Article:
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Yoichi Funabashi called for attention to similarities and differences between the 1930s and today in his opinion piece “Were the 2010s a return to the 1930s?” in the Jan. 11 edition.

A clear difference lies, he says, in that the populist movements today lack the militaristic slant of the 1930s, and that climate change fosters international cooperation.

This argument seems too optimistic to me. Climate change has already started to change the landscape in areas like the Arctic zone and fields such as water resources, that will in turn raise tensions across borders.

Major powers, some brazenly denying the feared consequences of climate change, are racing to exploit undersea resources as well as seek a foothold for their armed forces in the Arctic, taking advantage of the disappearance of the icecap.

In contract to those greedy powers’ contests, the conflict over increasingly unstable water resources bear far more serious and existential meaning. But even more serious is the prospect of mass migration of climate refugees. It would not be limited to the region around the Mediterranean and across the U.S.-Mexico border as we see now.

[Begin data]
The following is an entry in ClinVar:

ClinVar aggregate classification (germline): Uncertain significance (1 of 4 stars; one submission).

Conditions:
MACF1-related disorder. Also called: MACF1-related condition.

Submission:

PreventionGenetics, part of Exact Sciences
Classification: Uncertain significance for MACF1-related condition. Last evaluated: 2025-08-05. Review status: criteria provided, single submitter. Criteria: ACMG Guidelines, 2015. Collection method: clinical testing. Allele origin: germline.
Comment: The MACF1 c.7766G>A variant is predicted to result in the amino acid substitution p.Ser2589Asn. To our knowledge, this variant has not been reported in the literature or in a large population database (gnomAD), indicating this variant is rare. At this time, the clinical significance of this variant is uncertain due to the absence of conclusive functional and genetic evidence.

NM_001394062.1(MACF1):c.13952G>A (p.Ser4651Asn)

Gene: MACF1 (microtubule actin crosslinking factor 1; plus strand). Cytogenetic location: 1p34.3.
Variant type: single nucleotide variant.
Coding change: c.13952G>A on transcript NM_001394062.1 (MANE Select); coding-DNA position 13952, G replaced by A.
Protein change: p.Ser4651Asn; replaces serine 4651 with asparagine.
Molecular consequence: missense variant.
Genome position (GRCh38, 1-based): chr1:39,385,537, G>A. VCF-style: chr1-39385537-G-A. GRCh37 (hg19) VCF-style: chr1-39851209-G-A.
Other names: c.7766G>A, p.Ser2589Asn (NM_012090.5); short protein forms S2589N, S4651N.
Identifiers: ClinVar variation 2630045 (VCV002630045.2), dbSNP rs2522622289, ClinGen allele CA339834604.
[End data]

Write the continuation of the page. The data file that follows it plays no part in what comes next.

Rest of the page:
If water disputes and treatment of climate refugees become violent, develop into international conflicts and provoke competing nationalistic sentiments, who could say that the populist movements today remain free from the militarist slant of the 1930s?

Armed forces and populist movements in some countries are growing more nationalistic, and no one would be able to preclude the possibility of these two elements of any nation uniting into a bellicose nationalistic power.

A more menacing fact is the invisible forms of warfare that did not exist decades ago: aggression from space and cyberwarfare. The latter might begin as a scam email no one suspects, and develop into sabotaging of important infrastructure and full-fledged warfare.

Funabashi pins his hope on young activists, without mentioning the cynical and hostile attitude expressed toward them by the old ruling class of most countries.

For his hope to avoid proving empty, we must make best efforts to provide a better arena for the young to play, vanquish the bigotry of the old, allocate as many financial resources as possible to scientific and engineering research into environmental problems, including those involving water, and form an international framework that checks armed conflicts, as opposed to what the U.S. is doing now. Are we ready?

KEISUKE AKITA
KAKAMIGAHARA, GIFU PREFECTURE

The opinions expressed in this letter to the editor are the writer’s own and do not necessarily reflect the policies of The Japan Times.